What Tax Returns do I Need to File as an Executor of an Estate?

Acting as the personal representative to an estate comes with a lot of responsibility, none the least of which is ensuring that all the proper paperwork is filled out and submitted to the proper authorities. While Wisconsin has essentially done away with the estate tax, executors still need to turn in tax returns on behalf of the deceased and ensure any outstanding taxes from the estate’s income are paid.

According to the State of Wisconsin Department of Revenue, more than one-tax form is required for deceased taxpayers. Those forms include:

  • Individual Income Tax Return
  • Fiduciary Income Tax Return(s)
  • Wisconsin Estate Tax Return
  • Wisconsin Inheritance Tax Return

The estate’s representative must file a tax return using Form 1, 1A, 1NPR, or WI-Z, for a decedent from the beginning of the year to the date of death if the decedent had a filing requirement. Furthermore, the executor needs to file tax returns for any other years the deceased was responsible for but did not file the appropriate tax documents.

The filing requirements for tax years beginning in 2016 are as follows:

  • Single person
    1. Under age 65 – gross income of $11,080 or more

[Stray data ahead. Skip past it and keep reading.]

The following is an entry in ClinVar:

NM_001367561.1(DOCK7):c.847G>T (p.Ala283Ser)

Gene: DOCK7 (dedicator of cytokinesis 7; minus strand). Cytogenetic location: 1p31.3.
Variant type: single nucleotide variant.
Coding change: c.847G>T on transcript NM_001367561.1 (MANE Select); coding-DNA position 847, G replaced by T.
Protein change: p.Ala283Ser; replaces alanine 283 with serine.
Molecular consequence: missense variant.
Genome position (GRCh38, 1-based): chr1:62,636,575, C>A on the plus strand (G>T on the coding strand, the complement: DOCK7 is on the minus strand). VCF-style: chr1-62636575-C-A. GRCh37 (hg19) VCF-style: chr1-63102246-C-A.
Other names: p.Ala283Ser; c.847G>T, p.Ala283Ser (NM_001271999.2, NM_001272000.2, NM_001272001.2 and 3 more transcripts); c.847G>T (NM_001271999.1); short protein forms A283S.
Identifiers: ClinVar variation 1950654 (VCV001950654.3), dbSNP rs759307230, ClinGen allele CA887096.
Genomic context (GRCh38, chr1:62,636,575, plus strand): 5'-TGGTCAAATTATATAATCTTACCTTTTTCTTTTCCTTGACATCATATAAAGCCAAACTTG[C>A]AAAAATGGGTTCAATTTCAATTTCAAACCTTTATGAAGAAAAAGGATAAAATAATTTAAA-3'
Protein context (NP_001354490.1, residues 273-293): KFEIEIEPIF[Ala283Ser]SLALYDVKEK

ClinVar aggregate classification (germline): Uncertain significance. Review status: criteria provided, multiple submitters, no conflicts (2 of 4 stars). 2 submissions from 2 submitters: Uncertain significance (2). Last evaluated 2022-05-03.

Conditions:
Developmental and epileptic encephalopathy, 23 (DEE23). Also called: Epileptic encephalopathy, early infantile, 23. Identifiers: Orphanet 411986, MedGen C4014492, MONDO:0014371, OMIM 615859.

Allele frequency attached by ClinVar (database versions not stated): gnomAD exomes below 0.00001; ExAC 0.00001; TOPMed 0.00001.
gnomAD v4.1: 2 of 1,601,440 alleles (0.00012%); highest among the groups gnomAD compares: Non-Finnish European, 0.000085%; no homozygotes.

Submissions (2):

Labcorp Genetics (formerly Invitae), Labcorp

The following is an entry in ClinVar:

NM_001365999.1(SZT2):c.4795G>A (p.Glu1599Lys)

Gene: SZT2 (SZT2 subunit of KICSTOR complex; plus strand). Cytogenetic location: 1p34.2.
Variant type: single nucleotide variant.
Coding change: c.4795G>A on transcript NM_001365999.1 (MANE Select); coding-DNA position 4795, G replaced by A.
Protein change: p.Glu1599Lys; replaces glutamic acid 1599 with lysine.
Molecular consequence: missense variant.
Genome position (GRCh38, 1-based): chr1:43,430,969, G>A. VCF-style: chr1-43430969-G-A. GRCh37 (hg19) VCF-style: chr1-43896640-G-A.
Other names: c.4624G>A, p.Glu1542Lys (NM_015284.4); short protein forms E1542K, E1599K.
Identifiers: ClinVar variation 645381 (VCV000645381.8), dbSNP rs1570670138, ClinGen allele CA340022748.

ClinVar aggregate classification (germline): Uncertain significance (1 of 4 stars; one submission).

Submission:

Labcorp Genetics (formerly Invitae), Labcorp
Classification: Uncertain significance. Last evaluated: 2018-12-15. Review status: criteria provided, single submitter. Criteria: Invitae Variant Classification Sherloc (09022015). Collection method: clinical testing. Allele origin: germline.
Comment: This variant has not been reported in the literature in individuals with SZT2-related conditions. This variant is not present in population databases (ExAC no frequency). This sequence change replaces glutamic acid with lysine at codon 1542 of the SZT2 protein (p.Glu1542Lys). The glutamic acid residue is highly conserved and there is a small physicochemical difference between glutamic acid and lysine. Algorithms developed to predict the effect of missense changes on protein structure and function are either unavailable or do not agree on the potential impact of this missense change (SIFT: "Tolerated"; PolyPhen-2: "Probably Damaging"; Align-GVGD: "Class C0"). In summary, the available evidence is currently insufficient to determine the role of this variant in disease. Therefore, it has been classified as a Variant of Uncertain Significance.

2. Age 65 or older – gross income of $11,330 or more
  • Married persons filing jointly
    1. Both spouses under 65 – $20,610 or more
    2. One spouse 65 or older – $20,860
    3. Both spouses 65 or older – $21,110
  • Married person filing separately
    1. Under age 65 – gross income of $9,830 or more (each spouse)
    2. Age 65 or older – $10,080(each spouse)
  • Head of household
    1. Under age 65 – gross income of $14,100 or more
    2. Age 65 or older – gross income of $14,350 or more
  • Part-year resident or nonresident – gross Wisconsin income of $2,000 or more

If the gross income of the estate is $600 or more, the estate’s representative needs to file Fiduciary Income Tax Returns using a Form 2, Wisconsin Fiduciary Income Tax for Estates or Trusts. Gross income means all income, before deducting expenses, reportable to the state, which is received in the form of money, property, or services.

Wisconsin has not had an estate tax on deceased’s estates since December 31, 2007 nor an inheritance tax since January 1, 1992. The state advises anyone with questions about estate and inheritance taxes for deaths occurring after the respective deadlines to contact the Department of Revenue at (608) 266-2772 to obtain the appropriate forms. An experienced Wisconsin estate and probate lawyer can also help executors fill out all the necessary paperwork.

Madison Trust and Estate Lawyers

The estate lawyers of Krause Donovan Estate Law Partners, LLC practice law in the areas of Probate, Wills, Estate Planning, and Trusts. We assist clients in and around Madison, Wisconsin with all matters related to estate planning, trusts, and probate matters. Our dedicated attorneys will even make house calls if you are unable to come to our office.

Contact our office by calling (608) 268-5751 to schedule a consultation or use our online contact form.